Using statin medication to lower cholesterol levels following a hemorrhagic stroke may reduce the likelihood of experiencing a subsequent stroke caused by a blood clot, according to recent research. Dr. David Gaist, a member of the American Academy of Neurology from the University of Southern Denmark in Odense, led the study. He explained that prior research produced conflicting outcomes regarding stroke risk in individuals taking statins after a hemorrhagic stroke, prompting further investigation.
The study examined whether statin usage following a hemorrhagic stroke was associated with an increased risk of any subsequent stroke, including both hemorrhagic and ischemic strokes. Notably, those who utilized statins exhibited a diminished risk of stroke, particularly ischemic strokes, without any change in the risk of hemorrhagic strokes.
Intracerebral hemorrhage results from bleeding within the brain, while ischemic strokes arise due to the blockage of blood flow to the brain, constituting the most prevalent stroke type. The research encompassed the health records of over 15,000 individuals who experienced their initial hemorrhagic stroke.
Researchers monitored these patients from 30 days after their hemorrhagic stroke until the occurrence of another stroke, death, or the conclusion of the follow-up period, which averaged 3.3 years. Prescription data, including medications like atorvastatin and simvastatin, were employed to assess statin usage.
Several comparisons were conducted. Firstly, more than 1,900 individuals who experienced another stroke were compared to 7,400 individuals who did not endure a second stroke. Among those who had another stroke, approximately 39% used statins, compared to 41% of those who remained stroke-free. After adjusting for factors such as high blood pressure, diabetes, and alcohol consumption, statin use was linked to a 12% reduced risk of a subsequent stroke.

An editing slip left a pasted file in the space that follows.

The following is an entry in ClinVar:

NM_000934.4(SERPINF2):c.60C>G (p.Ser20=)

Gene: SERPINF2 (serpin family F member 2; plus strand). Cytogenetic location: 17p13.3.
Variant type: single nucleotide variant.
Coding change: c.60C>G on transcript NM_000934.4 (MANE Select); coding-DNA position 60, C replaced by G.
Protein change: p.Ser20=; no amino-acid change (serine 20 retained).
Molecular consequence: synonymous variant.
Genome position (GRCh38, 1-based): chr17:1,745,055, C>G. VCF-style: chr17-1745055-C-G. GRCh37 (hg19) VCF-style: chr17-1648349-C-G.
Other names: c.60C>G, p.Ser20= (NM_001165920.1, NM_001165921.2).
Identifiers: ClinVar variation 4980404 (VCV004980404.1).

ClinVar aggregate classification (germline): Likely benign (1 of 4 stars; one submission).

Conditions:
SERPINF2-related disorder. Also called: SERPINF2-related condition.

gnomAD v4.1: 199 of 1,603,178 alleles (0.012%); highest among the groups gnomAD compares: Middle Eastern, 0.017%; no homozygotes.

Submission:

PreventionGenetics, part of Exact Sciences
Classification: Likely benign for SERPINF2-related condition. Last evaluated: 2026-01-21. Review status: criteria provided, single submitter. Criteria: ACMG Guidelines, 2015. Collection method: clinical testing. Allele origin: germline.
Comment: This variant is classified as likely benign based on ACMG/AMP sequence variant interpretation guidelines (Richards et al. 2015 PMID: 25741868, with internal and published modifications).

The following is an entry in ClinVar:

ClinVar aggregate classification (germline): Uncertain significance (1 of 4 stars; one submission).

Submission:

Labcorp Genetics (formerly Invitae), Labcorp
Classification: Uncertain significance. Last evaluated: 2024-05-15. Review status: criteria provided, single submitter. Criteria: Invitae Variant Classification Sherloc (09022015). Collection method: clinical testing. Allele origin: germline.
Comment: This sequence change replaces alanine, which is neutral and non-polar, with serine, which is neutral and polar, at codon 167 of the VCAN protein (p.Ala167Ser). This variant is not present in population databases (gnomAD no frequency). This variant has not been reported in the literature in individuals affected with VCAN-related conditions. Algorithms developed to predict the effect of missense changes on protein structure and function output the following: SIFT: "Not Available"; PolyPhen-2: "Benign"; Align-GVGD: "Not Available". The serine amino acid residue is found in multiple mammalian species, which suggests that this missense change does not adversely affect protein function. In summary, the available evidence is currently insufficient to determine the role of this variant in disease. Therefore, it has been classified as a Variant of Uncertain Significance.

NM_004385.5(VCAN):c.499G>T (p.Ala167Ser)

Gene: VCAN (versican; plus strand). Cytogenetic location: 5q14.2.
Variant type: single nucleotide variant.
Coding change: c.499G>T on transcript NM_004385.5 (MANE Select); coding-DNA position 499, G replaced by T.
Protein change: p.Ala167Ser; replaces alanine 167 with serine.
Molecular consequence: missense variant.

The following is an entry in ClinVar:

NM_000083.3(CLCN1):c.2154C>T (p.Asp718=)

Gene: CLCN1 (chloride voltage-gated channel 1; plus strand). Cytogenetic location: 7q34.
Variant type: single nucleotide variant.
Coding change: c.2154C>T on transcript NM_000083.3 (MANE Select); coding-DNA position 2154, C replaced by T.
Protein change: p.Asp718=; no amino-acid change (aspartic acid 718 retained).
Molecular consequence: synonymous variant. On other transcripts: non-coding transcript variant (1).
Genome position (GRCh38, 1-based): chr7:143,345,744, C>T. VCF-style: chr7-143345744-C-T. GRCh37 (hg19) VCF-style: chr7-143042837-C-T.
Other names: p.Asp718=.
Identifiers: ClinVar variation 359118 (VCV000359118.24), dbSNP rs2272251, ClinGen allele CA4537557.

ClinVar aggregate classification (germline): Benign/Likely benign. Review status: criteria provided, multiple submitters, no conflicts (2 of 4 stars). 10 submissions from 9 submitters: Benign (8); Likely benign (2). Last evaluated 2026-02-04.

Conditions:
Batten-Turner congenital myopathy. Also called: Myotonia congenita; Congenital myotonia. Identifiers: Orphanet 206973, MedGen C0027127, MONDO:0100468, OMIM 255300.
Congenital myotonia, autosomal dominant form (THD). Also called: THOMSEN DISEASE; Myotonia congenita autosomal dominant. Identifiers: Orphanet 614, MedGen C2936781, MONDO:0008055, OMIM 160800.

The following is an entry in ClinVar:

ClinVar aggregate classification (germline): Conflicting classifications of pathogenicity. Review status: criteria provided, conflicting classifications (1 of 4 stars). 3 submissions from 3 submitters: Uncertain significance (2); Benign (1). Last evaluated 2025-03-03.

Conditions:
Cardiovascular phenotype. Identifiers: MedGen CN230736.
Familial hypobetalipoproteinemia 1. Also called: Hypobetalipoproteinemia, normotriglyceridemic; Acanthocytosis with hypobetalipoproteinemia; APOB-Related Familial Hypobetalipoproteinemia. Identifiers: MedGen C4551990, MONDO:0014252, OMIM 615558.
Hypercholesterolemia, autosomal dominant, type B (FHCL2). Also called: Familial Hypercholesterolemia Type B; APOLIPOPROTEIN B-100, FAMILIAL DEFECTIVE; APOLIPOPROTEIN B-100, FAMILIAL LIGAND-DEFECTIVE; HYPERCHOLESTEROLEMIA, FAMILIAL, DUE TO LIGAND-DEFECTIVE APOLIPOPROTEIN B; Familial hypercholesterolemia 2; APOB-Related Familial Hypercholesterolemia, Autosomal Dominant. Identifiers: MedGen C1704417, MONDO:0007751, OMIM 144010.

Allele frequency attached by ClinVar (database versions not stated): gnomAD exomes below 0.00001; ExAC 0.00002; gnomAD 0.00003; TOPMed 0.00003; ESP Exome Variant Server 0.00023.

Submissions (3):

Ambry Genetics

Secondly, over 1,000 individuals who suffered an ischemic stroke were compared to more than 4,000 individuals without another stroke. Among those who experienced an ischemic stroke, around 40% used statins, compared to 42% of those who did not have another stroke. Statin use was associated with a 21% lower risk of an ischemic stroke following the initial hemorrhagic stroke.
Lastly, nearly 1,000 individuals who experienced a recurrent hemorrhagic stroke were compared to more than 3,700 individuals who did not experience another stroke. Among those with a recurrent hemorrhagic stroke, 39% took statins, while 41% of those without another stroke used statins. After adjustments, researchers did not find a connection between statin usage and recurrent hemorrhagic stroke.
Dr. Gaist emphasized the study’s encouraging findings for individuals taking statins after a hemorrhagic stroke, indicating a reduced risk of experiencing another stroke, specifically ischemic stroke. Importantly, there was no heightened risk of recurring hemorrhagic stroke associated with statin use. However, Dr. Gaist noted the need for additional studies to validate these findings.
It is important to note that the study’s limitations include its exclusive focus on the Danish population, which may limit its generalizability to other populations. The research results were published online on August 30 in the journal Neurology. You may also find useful information on Study Shows Statins Reduce Heart Risks for People Living with HIV